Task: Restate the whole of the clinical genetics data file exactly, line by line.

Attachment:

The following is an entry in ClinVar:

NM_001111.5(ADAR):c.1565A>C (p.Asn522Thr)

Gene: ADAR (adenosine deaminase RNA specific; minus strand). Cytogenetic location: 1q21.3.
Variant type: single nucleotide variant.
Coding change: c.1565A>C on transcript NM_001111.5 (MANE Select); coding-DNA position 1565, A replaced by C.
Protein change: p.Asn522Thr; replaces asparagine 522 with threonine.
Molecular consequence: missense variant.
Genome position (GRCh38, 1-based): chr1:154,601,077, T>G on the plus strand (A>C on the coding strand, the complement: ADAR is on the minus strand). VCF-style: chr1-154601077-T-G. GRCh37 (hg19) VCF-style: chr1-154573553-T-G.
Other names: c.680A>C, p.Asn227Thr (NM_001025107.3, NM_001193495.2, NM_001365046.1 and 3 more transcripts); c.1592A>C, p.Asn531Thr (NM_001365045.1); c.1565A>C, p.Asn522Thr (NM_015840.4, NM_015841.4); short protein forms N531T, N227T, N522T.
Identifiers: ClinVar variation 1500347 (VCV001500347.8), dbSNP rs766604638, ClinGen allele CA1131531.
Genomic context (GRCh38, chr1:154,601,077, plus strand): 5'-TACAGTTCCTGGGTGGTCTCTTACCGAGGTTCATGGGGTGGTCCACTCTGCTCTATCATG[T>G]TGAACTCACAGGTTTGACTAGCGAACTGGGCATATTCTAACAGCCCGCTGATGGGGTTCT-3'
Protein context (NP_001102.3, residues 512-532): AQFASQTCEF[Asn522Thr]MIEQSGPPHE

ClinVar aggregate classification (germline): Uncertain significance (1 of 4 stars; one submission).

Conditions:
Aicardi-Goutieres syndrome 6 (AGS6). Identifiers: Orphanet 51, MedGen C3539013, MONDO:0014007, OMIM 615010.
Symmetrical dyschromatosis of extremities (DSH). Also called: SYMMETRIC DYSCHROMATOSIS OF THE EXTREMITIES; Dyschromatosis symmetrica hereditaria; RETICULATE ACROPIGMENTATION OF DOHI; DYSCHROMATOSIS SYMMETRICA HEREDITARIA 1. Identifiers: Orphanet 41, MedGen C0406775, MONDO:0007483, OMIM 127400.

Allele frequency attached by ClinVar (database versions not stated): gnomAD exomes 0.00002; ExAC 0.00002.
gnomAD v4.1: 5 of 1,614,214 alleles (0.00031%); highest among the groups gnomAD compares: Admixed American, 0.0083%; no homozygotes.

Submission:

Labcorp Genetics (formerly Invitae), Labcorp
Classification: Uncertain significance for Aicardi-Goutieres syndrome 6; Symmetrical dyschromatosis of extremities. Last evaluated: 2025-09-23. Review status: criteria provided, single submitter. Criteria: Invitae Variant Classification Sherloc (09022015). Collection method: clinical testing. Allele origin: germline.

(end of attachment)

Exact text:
The following is an entry in ClinVar:

NM_001111.5(ADAR):c.1565A>C (p.Asn522Thr)

Gene: ADAR (adenosine deaminase RNA specific; minus strand). Cytogenetic location: 1q21.3.
Variant type: single nucleotide variant.
Coding change: c.1565A>C on transcript NM_001111.5 (MANE Select); coding-DNA position 1565, A replaced by C.
Protein change: p.Asn522Thr; replaces asparagine 522 with threonine.
Molecular consequence: missense variant.
Genome position (GRCh38, 1-based): chr1:154,601,077, T>G on the plus strand (A>C on the coding strand, the complement: ADAR is on the minus strand). VCF-style: chr1-154601077-T-G. GRCh37 (hg19) VCF-style: chr1-154573553-T-G.
Other names: c.680A>C, p.Asn227Thr (NM_001025107.3, NM_001193495.2, NM_001365046.1 and 3 more transcripts); c.1592A>C, p.Asn531Thr (NM_001365045.1); c.1565A>C, p.Asn522Thr (NM_015840.4, NM_015841.4); short protein forms N531T, N227T, N522T.
Identifiers: ClinVar variation 1500347 (VCV001500347.8), dbSNP rs766604638, ClinGen allele CA1131531.
Genomic context (GRCh38, chr1:154,601,077, plus strand): 5'-TACAGTTCCTGGGTGGTCTCTTACCGAGGTTCATGGGGTGGTCCACTCTGCTCTATCATG[T>G]TGAACTCACAGGTTTGACTAGCGAACTGGGCATATTCTAACAGCCCGCTGATGGGGTTCT-3'
Protein context (NP_001102.3, residues 512-532): AQFASQTCEF[Asn522Thr]MIEQSGPPHE

ClinVar aggregate classification (germline): Uncertain significance (1 of 4 stars; one submission).

Conditions:
Aicardi-Goutieres syndrome 6 (AGS6). Identifiers: Orphanet 51, MedGen C3539013, MONDO:0014007, OMIM 615010.
Symmetrical dyschromatosis of extremities (DSH). Also called: SYMMETRIC DYSCHROMATOSIS OF THE EXTREMITIES; Dyschromatosis symmetrica hereditaria; RETICULATE ACROPIGMENTATION OF DOHI; DYSCHROMATOSIS SYMMETRICA HEREDITARIA 1. Identifiers: Orphanet 41, MedGen C0406775, MONDO:0007483, OMIM 127400.

Allele frequency attached by ClinVar (database versions not stated): gnomAD exomes 0.00002; ExAC 0.00002.
gnomAD v4.1: 5 of 1,614,214 alleles (0.00031%); highest among the groups gnomAD compares: Admixed American, 0.0083%; no homozygotes.

Submission:

Labcorp Genetics (formerly Invitae), Labcorp
Classification: Uncertain significance for Aicardi-Goutieres syndrome 6; Symmetrical dyschromatosis of extremities. Last evaluated: 2025-09-23. Review status: criteria provided, single submitter. Criteria: Invitae Variant Classification Sherloc (09022015). Collection method: clinical testing. Allele origin: germline.